Wheels set the quart jar of thick amber liquid on the kitchen counter. Organic honey sold by the grandfather of a fellow employee. A quart jar!!!! That is more than we’ve used in the last five years total!!! A quick taste showed that it had a pleasant flavor, but not at all like the honey in the little squeezy bear. Well – love me a challenge (and Wheels is really good at bringing them on!) I hit the search engines.
According to honey.com, the website of the National Honey Board, “The 60,000 or so bees in a beehive may collectively travel as much as 55,000 miles and visit more than two million flowers to gather enough nectar to make just a pound of honey! The color and flavor of honey differ depending on the bees’ nectar source. . .”. The darker the honey, the more “robust” the flavor.
Marveling, at all the time and energy that went into making a quart of honey, I was briefly sidetracked by the free clipart and the cute Honey ecards you can find here. (For more, check out the free downloads button.) They also have recipes, and one of them, inspired me to narrow my search down to banana bread. An inspiration furthered fueled by the slightly darkened bananas in the dining room fruit bowl.
Banana bread is a particularly personal recipe. And I didn’t have the whole wheat flour on hand that most recipes seem to think went with honey. Honey has 17 carbs per tablespoon, 5 more than a tablespoon of sugar. But it is also sweeter, meaning less is needed so the end result of choosing one vs the other is about the same. Some recipes called for both! Finally— yep – I took a bit from this recipe and a bit from that and mooshed them together! And the results were pretty tasty, if I do say so myself. But most of the credit goes to the honey flavor.
A couple of cautionary notes about banana bread: 1) Turn the oven on before making the recipe so it is preheated. I flake over this step on a lot of recipes, but it is important here. Grease your pans right after you turn the oven on. Getting the bread in the hot oven right away is important. 2) Mix the dry ingredients together before stirring them into the wet ingredients, so they are evenly distributed. You can do this by dumping them all in a pile on top of the wet ingredients and gently stirring them together without pulling in wet. OR by mixing them together in another bowl before adding. These two notes are for the same reason. The leavening agent – baking soda- begins to work as soon as it gets wet in this recipe. You want the result to make the bread light as it bakes. Wasting the leavening power as the bread sets on the counter waiting for you to preheat, grease or stir it away makes a heavy, doughy product.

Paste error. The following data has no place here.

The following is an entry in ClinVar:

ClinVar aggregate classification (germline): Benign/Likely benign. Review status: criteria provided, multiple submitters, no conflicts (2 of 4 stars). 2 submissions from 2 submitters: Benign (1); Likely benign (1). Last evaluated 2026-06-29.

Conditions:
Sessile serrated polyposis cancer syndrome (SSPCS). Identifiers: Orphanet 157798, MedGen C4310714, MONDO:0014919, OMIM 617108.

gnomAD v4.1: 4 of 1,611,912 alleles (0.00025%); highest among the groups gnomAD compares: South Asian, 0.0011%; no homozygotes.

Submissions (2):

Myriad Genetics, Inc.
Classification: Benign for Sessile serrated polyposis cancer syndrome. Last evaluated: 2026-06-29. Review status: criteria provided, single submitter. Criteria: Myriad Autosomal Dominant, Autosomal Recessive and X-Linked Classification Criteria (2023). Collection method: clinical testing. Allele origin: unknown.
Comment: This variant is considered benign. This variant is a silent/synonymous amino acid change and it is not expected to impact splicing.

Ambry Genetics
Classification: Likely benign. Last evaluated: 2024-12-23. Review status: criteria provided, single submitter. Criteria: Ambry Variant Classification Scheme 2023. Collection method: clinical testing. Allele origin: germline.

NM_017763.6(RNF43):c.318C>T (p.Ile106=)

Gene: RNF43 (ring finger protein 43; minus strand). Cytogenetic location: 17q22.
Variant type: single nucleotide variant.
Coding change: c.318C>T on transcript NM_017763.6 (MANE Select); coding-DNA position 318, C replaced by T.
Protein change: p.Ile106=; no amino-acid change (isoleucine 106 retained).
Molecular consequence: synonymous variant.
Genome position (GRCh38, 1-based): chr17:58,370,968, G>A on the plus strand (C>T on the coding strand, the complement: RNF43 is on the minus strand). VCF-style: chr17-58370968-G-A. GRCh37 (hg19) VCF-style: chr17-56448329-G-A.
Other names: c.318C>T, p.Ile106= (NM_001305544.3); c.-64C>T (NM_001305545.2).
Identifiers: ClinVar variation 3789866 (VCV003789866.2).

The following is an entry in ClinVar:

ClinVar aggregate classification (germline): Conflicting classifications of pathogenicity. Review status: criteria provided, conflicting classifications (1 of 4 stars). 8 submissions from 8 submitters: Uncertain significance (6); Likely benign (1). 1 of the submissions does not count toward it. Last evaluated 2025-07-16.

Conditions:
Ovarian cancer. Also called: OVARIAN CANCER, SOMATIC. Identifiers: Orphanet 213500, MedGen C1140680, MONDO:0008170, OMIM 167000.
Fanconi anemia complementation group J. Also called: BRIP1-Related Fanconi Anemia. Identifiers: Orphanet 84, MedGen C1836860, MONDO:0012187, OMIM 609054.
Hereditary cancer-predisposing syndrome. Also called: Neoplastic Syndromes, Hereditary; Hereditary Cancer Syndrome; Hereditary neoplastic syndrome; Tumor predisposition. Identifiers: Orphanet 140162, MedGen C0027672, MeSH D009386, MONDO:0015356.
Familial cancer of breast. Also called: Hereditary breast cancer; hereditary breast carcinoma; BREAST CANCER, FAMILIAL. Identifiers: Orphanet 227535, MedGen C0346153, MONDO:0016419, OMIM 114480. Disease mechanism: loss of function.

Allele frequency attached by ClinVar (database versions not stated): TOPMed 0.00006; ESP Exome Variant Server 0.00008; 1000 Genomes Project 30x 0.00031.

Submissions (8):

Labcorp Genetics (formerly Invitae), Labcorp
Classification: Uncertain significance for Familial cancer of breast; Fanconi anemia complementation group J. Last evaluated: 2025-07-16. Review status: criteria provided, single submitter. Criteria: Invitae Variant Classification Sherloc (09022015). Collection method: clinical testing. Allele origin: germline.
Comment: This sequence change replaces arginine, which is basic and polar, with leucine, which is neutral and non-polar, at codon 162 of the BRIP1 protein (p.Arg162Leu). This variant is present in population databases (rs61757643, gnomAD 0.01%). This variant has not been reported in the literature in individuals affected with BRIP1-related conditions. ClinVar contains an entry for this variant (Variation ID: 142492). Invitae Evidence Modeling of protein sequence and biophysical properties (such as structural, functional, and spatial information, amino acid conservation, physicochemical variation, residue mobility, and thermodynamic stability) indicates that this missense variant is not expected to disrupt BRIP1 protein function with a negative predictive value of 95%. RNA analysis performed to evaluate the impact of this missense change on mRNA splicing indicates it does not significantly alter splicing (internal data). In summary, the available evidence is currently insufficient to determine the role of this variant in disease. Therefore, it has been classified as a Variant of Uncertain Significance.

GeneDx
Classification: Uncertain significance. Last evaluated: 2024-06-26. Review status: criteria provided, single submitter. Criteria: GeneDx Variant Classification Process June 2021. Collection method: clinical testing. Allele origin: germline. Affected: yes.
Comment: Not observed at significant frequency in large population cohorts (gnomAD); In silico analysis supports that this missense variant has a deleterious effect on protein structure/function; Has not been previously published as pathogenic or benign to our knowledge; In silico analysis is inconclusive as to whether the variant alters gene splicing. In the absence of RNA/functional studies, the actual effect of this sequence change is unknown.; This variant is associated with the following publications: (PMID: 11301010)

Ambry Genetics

I also know most recipes say to bake this size recipe in a single 9×5 greased pan for 50-65 minutes. For me, most of the time this results in underdone loaves and big slices that I usually cut in half. I prefer smaller slices and a shorter baking time. With less batter in the pan, I also think the loaf bakes more evenly. If you want the bigger slice – be my guest! And nuts are another banana bread particular – at least in our house. Bytes will eat walnuts from the bag, but putting those same nuts in a recipe is a guarantee it will never cross his lips and sometimes, that’s a good thing. Do you know how much a big guy can inhale in a day?? Sometimes a few well placed nuts is a survival strategy. I digress – some people like nuts, some don’t. I had about a half cup of toasted walnuts that I tossed in one half of the dough – yum.
Eat plain, with a bit of butter or whipped cream cheese. Two loaves will yield about 36 half inch thick slices about 11 carbs each.
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- 2 cups flour
- 1 teaspoon baking soda
- ¼ teaspoon salt
- 1 teaspoon cinnamon
- ½ cup applesauce, sugar free or no sugar added
- ¾ cup honey
- 2 eggs
- 3 ripe / overripe bananas, mashed
- Preheat oven and lightly grease two 9x5 inch loaf pans.
- Mix together applesauce and honey.
- Mash bananas. Overripe bananas work well for this purpose.
- Add bananas and eggs to applesauce and honey mixture and mix until well blended.
- Add flour, baking soda, cinnamon and salt at the same time – do NOT stir ingredients in one at a time. Mix just until dry ingredients are moistened.
- Divide batter evenly between the two prepared pans.
- Bake at 350 degrees for 30-40 minutes, until a toothpick inserted into the center of the loaf comes out clean.
- Let bread cool 5-10 minutes in the pan and then turn out onto a wire rack.
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